The Jallianwala Bagh massacre was a turning point in the Indian freedom struggle, but the Amritsar memorial is struggling to get regular funds for its upkeep as the nation observes the 99th anniversary of the British brutality.

With an estimated 50,000 daily visitors, or 1.8 crore annually, the memorial opens between sunrise and sunset daily and welcomes visitors all the year round. Despite this heavy footfall, the memorial that is run by a trust set up in 1951 has no regular source of income and the trust struggles to maintain the historic site, which is close to the Golden Temple.

The upkeep of the memorial is the responsibility of the Jallianwala Bagh National Memorial Trust. “Since no funds are received from the government, either Centre or state, the income generated from renting out a building to Punjab National Bank and interest accrued from government securities is not enough to sustain and maintain the site,” the trust’s secretary S K Mukherjee told , adding that the trust spends about Rs 5.5 lakh monthly.

A memorial fund collected over Rs 9 lakh after the 1919 Baisakhi day massacre and the Jallianwala Bagh land, roughly seven acres in size, was bought for Rs 5.65 lakh in 1920.

The remaining amount, around Rs 4 lakh, was invested in government securities. Interest from these funds, said Mukherjee, was insufficient to meet daily expenses and salaries of 15 employees.

So bad is the trust’s financial situation that the light and sound show, inaugurated by then defence minister A K Antony in 2010 has been discontinued for over a year. The system and software used for the 52-minute show narrated by actor Amitabh Bachchan in Hindi has periodically been hit by snags. “The whole son-et-lumiere system required an immediate upgrade as the existing one had outlived its life and often developed snags,” Mukherjee said.

A private residential building, with historic bullet marks on its facade and acquired in 2011-12 is yet to be restored. “It’s in a very bad condition and the building could cave in anytime. We need funds for its repair and to strengthen its structure,” explained Mukherjee, adding that the museum is in desperate need of funds to digitise archives.

At several places within the memorial, tiles have become loose and have not been repaired. There have been a couple of low intensity blasts, including one in March, near Amar Jyoti caused by gas accumulation and these ripped apart several tiles. The eternal flame at Amar Jyoti is kept lit with regular supply of seven gas cylinders a week from the Indian Oil Corporation.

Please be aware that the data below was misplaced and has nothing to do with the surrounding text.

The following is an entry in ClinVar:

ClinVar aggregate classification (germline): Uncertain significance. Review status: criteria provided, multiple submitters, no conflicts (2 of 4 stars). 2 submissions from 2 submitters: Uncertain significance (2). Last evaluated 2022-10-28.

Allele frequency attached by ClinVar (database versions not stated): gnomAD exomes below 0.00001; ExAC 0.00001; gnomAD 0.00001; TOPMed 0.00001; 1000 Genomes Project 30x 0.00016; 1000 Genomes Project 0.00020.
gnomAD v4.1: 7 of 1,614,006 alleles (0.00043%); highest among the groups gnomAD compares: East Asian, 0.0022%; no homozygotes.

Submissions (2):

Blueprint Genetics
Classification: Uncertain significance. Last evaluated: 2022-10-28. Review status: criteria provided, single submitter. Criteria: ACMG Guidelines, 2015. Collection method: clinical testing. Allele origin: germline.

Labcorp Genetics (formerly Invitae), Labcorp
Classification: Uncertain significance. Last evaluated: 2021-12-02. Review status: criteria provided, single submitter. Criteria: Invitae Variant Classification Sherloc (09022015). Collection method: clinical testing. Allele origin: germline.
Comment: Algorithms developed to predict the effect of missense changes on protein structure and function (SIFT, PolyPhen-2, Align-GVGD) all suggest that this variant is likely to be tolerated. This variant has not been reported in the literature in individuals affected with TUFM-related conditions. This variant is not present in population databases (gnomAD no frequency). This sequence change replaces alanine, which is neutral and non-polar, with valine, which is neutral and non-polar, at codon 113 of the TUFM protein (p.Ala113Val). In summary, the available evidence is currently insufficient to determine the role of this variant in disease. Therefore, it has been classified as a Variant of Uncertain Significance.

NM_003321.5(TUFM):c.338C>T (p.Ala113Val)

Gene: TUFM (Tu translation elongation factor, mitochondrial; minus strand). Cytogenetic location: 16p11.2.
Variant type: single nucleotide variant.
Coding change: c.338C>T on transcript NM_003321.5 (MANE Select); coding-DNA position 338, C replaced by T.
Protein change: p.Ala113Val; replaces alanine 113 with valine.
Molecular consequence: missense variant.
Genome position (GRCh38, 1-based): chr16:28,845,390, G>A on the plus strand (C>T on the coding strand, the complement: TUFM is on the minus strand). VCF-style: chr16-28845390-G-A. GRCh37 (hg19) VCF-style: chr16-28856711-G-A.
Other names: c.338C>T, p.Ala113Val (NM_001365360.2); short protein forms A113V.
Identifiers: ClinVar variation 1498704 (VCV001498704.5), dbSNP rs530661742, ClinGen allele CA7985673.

The Union ministry of culture under the previous UPA government had announced issue of over Rs 7 crore for the trust. A light and sound system was installed, an auditorium was constructed and some other work was carried out at the site using some of the money.

The trust has had to contribute funds from its own resources to meet urgent expenses for facilities like drinking water and toilets. “Sometimes small expenses of about few thousand rupees come up suddenly and money is required immediately. If there is a scarcity of funds, I have to spend from my own pocket. I can’t afford to spend in lakhs, but I have often spent a few hundred or thousand rupees,” says Mukherjee.

Several announcements regarding grants or plan to bid for World Heritage status for Jallianwala Bagh have been made earlier, but there was no action on those. He had suggested levying a visitor charge so that the trust could at least generate sufficient funds to meet its daily expenses. Senior BJP leader and a former trustee L K Advani too had proposed an entry ticket of Rs 5 for the visitors, but it couldn’t be implemented.

The bloodshed unleashed under the command of British Brigadier-General Reginald Dyer April 13, 1919, the Baisakhi day, affected hundreds of families.

The toll is still disputed — the colonial government put the number of deaths at 376, but the Indian National Congress said more than 1,000 had died. The 1,650 rounds fired by Indian and Gurkha soldiers under command of Brigadier-General Reginald Dyer also injured 1,200 people.

A handful of elderly relatives of the people killed in the massacre want the Central government to finalise an exact number of martys killed in the Baisakhi day bloodbath. They also want facilities that are extended to the kin of the freedom fighters and representation in the Jallianwala Bagh National Memorial Trust.

Led by Mahesh Behal, the Jallianwala Bagh Shaheed Parivar Samiti, a group formed by the descendants of the martyrs wants the government to finally fix the exact number of people martyred on the day and display their names in the memorial.

Behal says the Jallianwala Bagh Memorial Trust has a list of 379 martyrs, the government’s list has names of 501 martyrs and his organization has names of 464 martyrs. Another independent list has over 1,000 martyrs.

“The dust should be finally cleared over this issue and there should be no confusion on the number of martyrs now,” adds Satpal Sharma, a descendant of a martyr. He wants the names of all the martyrs to be displayed near the Flame of Liberty.

The Amritsar district administration had issued freedom fighter successor certificates in 2016 to about half-a-dozen descendants of the martyrs, but they did not receive any facilities like rail concession, and pension given to the relatives of freedom fighters. The district administration issued these certificates based on the list of martyrs registered in the Jallianwala Bagh Memorial Trust records to their descendants after they gave detailed Shajra Nasab (family ancestry tree).

Descendants of the Jallianwala Bagh victims still hold memories of those killed in the massacre close to their heart.



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